Christian LivingMinistry

Church under Coronavirus: All Saints Petersham

At All Saints Petersham, we have aimed to keep things simple and sustainable while still focusing on the core of all our church activities: gathering around God’s word and seeking to spur one another on in faith.

Our church services are uploaded to YouTube to be streamed from 10am on Sundays. We have mostly pre-recorded services but have also done some livestreamed ones. We’re not a particularly tech savvy team, so having the service put together and safely sitting on YouTube on a Saturday queued to go has been an appealing option for us (though we’ve managed to mess that up a couple of times too!). These services also have the benefit of allowing more people to participate, as members of the church record Bible readings, prayers and music from home and send them in. This does compromise on some sound and recording quality and consistency, but means there is a much wider pool of people participating in our services. We’ve been very grateful for the help of some church members skilled in IT who have helped make live services happen in the church building.

Our growth groups, youth group, and ‘after service’ times have all been using Zoom. It’s a tough format in many ways, and no real substitute for actually being together. But it has allowed lots of opportunities for prayer, conversation, sharing and teaching that we would not have had otherwise. It’s only a small group of people that join our less structured after service times, though that has grown in the morning session since the kids’ ministry leaders started offering to host a kids’ breakout room. We’ve found group Zoom meetings only really work when they’re quite heavily directed by a discussion leader who either asks open-ended questions (and is happy to deal with a few awkward pauses) or asks people directly to share.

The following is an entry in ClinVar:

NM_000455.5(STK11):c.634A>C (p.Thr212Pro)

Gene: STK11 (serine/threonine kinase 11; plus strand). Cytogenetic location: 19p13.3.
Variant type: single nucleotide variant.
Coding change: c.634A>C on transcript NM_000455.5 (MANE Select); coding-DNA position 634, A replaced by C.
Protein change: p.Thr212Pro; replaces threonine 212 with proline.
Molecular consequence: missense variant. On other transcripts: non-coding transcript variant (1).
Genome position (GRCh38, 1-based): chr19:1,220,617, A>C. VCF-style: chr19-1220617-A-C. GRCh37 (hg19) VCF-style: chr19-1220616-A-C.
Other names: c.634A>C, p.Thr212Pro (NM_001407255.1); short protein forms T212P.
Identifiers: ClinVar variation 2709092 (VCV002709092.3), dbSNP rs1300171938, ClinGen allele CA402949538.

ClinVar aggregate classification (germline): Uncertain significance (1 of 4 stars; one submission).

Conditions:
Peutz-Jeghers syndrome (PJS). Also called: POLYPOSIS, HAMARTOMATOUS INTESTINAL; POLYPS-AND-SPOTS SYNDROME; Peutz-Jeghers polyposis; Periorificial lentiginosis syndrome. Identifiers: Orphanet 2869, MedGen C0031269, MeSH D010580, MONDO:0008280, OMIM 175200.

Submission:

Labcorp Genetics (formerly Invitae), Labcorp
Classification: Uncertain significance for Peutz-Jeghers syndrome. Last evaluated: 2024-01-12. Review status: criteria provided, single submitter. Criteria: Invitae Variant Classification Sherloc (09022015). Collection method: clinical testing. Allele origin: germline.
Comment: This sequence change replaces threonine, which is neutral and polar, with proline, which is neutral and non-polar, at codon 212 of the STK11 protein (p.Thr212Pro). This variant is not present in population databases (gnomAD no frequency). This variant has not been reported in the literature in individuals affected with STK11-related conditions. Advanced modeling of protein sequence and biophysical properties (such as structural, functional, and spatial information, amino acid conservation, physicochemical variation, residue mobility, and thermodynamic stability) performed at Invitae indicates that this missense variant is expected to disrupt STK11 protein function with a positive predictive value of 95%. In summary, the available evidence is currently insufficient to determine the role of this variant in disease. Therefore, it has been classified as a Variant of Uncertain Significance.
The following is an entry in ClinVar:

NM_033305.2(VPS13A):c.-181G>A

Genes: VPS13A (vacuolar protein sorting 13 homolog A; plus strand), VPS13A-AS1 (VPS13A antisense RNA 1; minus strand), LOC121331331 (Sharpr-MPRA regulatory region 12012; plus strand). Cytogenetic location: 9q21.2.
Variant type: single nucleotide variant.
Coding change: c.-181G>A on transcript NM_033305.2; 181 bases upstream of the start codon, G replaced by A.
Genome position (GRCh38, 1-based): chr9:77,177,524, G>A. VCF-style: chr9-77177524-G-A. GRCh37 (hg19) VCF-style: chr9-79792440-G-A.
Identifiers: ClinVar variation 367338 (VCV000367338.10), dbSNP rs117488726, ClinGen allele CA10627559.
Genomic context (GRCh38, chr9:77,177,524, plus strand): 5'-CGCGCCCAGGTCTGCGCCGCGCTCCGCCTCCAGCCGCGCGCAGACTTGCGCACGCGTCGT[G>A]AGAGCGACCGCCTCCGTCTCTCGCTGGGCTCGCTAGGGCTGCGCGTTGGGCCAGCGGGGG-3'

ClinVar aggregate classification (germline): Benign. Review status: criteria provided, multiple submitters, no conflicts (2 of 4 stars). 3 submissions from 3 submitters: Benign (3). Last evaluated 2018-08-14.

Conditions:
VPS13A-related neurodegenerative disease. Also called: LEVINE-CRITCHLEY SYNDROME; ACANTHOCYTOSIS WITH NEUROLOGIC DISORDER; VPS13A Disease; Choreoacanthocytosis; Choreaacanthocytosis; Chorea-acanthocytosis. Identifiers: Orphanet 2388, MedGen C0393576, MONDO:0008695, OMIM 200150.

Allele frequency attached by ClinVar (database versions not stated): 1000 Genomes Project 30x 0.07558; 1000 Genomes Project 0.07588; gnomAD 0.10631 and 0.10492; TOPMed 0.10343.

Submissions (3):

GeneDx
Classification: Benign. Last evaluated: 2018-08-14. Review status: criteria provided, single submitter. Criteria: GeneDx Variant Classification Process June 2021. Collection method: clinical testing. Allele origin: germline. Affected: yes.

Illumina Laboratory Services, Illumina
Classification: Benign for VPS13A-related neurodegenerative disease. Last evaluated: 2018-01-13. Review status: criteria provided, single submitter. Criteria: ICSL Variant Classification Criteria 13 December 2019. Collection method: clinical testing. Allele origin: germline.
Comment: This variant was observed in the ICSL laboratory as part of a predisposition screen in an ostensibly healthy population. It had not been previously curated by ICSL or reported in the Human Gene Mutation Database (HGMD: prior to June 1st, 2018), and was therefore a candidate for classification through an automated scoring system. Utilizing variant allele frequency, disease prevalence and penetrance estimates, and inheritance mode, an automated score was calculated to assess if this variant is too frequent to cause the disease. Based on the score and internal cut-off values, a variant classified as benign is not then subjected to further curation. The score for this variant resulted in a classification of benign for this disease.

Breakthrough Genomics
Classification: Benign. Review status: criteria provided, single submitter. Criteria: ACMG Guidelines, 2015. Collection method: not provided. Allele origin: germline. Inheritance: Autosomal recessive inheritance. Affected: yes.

Apart from these regular and more centralised activities, there are lots of other small efforts we are making to try to communicate and help people stay engaged in church and their relationship with Jesus. Every week or two I send out a list of half a dozen resources for home discipleship and growth. The staff make ‘quick catch up’ videos every week or two to speak to a particular issue or topic. We try to make phone calls every day, particularly to people who we haven’t seen on Zoom. At the beginning of social isolation we asked people if they’d like to be paired up for a one-to-one Bible reading partnership and a number of people responded to that. We moved our series in the Psalms, ‘Joyful Endurance’, from Term 3 to Term 2 as it felt like it fit this season so well (covering topics like loneliness, fear and depression).

These are just some of the bits and pieces that I know are happening. The great joy of this season is that I’m hearing so many stories about people caring for each other and spurring one another on. The flip side of this is that there are people who don’t have access or a willingness to engage with technology, or who are really disengaged and not growing in their faith. We can call, text, email and Zoom but only God can work in our hearts, so we are praying for those we fear are in a time of spiritual dryness.

None of this is particularly special, and there are some large holes that we have not been able to fill, like our weekly community meals for people in need. This is usually a time to connect with people, have a cup of tea and sit around tables together eating and talking. At the moment we can only provide a meal to take home in a plastic container, an option not many of our usual patrons are taking up.

Our next step will be to try to anticipate what the gradual stages of lifting social isolation might look like and how we can work within those. In the mean time we remain thankful for the things that don’t change, namely the gospel, which has thrived under greater trials than these.